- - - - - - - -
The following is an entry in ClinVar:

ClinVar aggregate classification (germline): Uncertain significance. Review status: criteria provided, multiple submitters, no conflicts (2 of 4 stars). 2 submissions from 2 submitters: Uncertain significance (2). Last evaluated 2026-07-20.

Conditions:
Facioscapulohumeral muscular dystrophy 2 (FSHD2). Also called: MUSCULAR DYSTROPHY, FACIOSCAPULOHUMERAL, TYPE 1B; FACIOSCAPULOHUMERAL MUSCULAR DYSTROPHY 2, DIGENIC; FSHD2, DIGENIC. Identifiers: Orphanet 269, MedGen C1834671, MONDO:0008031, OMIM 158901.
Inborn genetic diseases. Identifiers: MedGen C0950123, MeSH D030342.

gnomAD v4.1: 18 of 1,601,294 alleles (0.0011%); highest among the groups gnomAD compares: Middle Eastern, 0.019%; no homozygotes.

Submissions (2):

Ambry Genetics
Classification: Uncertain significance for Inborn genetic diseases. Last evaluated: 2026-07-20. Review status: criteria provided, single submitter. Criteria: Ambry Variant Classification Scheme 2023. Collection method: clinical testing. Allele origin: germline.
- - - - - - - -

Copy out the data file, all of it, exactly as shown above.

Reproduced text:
The following is an entry in ClinVar:

ClinVar aggregate classification (germline): Uncertain significance. Review status: criteria provided, multiple submitters, no conflicts (2 of 4 stars). 2 submissions from 2 submitters: Uncertain significance (2). Last evaluated 2026-07-20.

Conditions:
Facioscapulohumeral muscular dystrophy 2 (FSHD2). Also called: MUSCULAR DYSTROPHY, FACIOSCAPULOHUMERAL, TYPE 1B; FACIOSCAPULOHUMERAL MUSCULAR DYSTROPHY 2, DIGENIC; FSHD2, DIGENIC. Identifiers: Orphanet 269, MedGen C1834671, MONDO:0008031, OMIM 158901.
Inborn genetic diseases. Identifiers: MedGen C0950123, MeSH D030342.

gnomAD v4.1: 18 of 1,601,294 alleles (0.0011%); highest among the groups gnomAD compares: Middle Eastern, 0.019%; no homozygotes.

Submissions (2):

Ambry Genetics
Classification: Uncertain significance for Inborn genetic diseases. Last evaluated: 2026-07-20. Review status: criteria provided, single submitter. Criteria: Ambry Variant Classification Scheme 2023. Collection method: clinical testing. Allele origin: germline.